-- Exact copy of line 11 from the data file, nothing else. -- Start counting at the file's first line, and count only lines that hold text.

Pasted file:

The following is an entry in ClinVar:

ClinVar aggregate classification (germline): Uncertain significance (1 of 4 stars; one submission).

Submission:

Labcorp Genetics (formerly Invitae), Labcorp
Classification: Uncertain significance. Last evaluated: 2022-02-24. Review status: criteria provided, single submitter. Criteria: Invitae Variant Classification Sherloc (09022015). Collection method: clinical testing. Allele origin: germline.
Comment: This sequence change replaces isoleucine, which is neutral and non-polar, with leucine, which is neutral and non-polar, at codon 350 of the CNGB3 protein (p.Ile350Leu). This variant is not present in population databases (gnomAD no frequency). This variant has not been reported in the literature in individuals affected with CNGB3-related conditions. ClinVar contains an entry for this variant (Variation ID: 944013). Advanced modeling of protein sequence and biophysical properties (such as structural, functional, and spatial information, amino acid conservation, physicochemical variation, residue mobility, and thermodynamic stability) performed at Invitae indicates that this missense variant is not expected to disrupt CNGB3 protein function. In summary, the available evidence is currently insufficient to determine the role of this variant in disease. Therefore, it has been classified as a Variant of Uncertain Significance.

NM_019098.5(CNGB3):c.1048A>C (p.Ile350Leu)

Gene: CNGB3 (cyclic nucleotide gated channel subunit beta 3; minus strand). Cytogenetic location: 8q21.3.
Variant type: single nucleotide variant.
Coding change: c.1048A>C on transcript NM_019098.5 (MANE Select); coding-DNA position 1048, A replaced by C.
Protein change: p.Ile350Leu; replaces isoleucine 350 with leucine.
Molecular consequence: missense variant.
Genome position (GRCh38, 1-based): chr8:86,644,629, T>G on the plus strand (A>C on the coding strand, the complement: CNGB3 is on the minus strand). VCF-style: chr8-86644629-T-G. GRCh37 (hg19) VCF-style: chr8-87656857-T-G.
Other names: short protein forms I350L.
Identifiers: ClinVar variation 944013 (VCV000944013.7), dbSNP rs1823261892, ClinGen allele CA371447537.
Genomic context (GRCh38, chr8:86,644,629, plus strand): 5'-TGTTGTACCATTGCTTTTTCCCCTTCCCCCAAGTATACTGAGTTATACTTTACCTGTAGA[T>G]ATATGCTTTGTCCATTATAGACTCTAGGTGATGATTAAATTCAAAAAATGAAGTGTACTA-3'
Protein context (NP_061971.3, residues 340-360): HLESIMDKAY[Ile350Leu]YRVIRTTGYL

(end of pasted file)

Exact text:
Protein change: p.Ile350Leu; replaces isoleucine 350 with leucine.